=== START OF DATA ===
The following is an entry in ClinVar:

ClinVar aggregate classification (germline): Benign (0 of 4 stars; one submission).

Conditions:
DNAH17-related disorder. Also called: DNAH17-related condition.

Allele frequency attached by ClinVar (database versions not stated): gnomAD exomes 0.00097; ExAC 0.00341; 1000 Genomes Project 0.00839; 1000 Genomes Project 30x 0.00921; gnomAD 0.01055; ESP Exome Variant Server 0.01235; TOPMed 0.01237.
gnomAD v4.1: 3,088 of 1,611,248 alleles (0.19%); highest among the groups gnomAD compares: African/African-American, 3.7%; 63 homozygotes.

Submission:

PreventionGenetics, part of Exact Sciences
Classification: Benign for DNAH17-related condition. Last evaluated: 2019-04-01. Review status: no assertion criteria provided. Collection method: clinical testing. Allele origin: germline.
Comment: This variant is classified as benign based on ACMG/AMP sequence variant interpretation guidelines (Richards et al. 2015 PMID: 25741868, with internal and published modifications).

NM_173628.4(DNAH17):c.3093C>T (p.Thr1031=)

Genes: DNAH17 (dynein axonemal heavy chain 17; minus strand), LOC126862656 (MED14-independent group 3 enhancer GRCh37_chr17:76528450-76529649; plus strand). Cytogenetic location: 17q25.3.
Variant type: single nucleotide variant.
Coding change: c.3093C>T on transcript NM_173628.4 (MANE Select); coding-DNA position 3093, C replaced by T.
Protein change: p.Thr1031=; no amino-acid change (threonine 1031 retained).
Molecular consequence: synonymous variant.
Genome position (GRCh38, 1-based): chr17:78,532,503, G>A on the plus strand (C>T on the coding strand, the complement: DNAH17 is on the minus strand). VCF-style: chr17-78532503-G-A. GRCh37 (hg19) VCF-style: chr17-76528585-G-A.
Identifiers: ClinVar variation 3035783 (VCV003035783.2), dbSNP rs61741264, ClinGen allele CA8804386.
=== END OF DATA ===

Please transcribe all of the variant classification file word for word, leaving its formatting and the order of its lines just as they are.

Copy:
The following is an entry in ClinVar:

ClinVar aggregate classification (germline): Benign (0 of 4 stars; one submission).

Conditions:
DNAH17-related disorder. Also called: DNAH17-related condition.

Allele frequency attached by ClinVar (database versions not stated): gnomAD exomes 0.00097; ExAC 0.00341; 1000 Genomes Project 0.00839; 1000 Genomes Project 30x 0.00921; gnomAD 0.01055; ESP Exome Variant Server 0.01235; TOPMed 0.01237.
gnomAD v4.1: 3,088 of 1,611,248 alleles (0.19%); highest among the groups gnomAD compares: African/African-American, 3.7%; 63 homozygotes.

Submission:

PreventionGenetics, part of Exact Sciences
Classification: Benign for DNAH17-related condition. Last evaluated: 2019-04-01. Review status: no assertion criteria provided. Collection method: clinical testing. Allele origin: germline.
Comment: This variant is classified as benign based on ACMG/AMP sequence variant interpretation guidelines (Richards et al. 2015 PMID: 25741868, with internal and published modifications).

NM_173628.4(DNAH17):c.3093C>T (p.Thr1031=)

Genes: DNAH17 (dynein axonemal heavy chain 17; minus strand), LOC126862656 (MED14-independent group 3 enhancer GRCh37_chr17:76528450-76529649; plus strand). Cytogenetic location: 17q25.3.
Variant type: single nucleotide variant.
Coding change: c.3093C>T on transcript NM_173628.4 (MANE Select); coding-DNA position 3093, C replaced by T.
Protein change: p.Thr1031=; no amino-acid change (threonine 1031 retained).
Molecular consequence: synonymous variant.
Genome position (GRCh38, 1-based): chr17:78,532,503, G>A on the plus strand (C>T on the coding strand, the complement: DNAH17 is on the minus strand). VCF-style: chr17-78532503-G-A. GRCh37 (hg19) VCF-style: chr17-76528585-G-A.
Identifiers: ClinVar variation 3035783 (VCV003035783.2), dbSNP rs61741264, ClinGen allele CA8804386.